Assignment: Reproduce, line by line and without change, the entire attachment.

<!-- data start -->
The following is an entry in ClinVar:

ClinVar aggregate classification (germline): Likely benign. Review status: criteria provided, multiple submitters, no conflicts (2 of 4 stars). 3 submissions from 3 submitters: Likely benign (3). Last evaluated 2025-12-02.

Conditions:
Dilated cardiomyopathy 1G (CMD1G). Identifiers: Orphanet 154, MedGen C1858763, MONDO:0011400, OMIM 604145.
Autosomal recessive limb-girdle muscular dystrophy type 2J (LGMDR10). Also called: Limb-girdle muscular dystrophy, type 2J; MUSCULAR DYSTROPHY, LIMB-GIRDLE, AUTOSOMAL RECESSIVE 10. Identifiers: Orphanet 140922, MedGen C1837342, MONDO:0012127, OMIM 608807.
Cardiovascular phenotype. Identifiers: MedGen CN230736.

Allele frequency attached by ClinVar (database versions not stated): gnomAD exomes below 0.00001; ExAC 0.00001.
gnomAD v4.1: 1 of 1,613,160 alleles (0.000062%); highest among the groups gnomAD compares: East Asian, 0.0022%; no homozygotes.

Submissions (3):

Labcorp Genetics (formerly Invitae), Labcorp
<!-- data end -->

The following is an entry in ClinVar:

ClinVar aggregate classification (germline): Likely benign. Review status: criteria provided, multiple submitters, no conflicts (2 of 4 stars). 3 submissions from 3 submitters: Likely benign (3). Last evaluated 2025-12-02.

Conditions:
Dilated cardiomyopathy 1G (CMD1G). Identifiers: Orphanet 154, MedGen C1858763, MONDO:0011400, OMIM 604145.
Autosomal recessive limb-girdle muscular dystrophy type 2J (LGMDR10). Also called: Limb-girdle muscular dystrophy, type 2J; MUSCULAR DYSTROPHY, LIMB-GIRDLE, AUTOSOMAL RECESSIVE 10. Identifiers: Orphanet 140922, MedGen C1837342, MONDO:0012127, OMIM 608807.
Cardiovascular phenotype. Identifiers: MedGen CN230736.

Allele frequency attached by ClinVar (database versions not stated): gnomAD exomes below 0.00001; ExAC 0.00001.
gnomAD v4.1: 1 of 1,613,160 alleles (0.000062%); highest among the groups gnomAD compares: East Asian, 0.0022%; no homozygotes.

Submissions (3):

Labcorp Genetics (formerly Invitae), Labcorp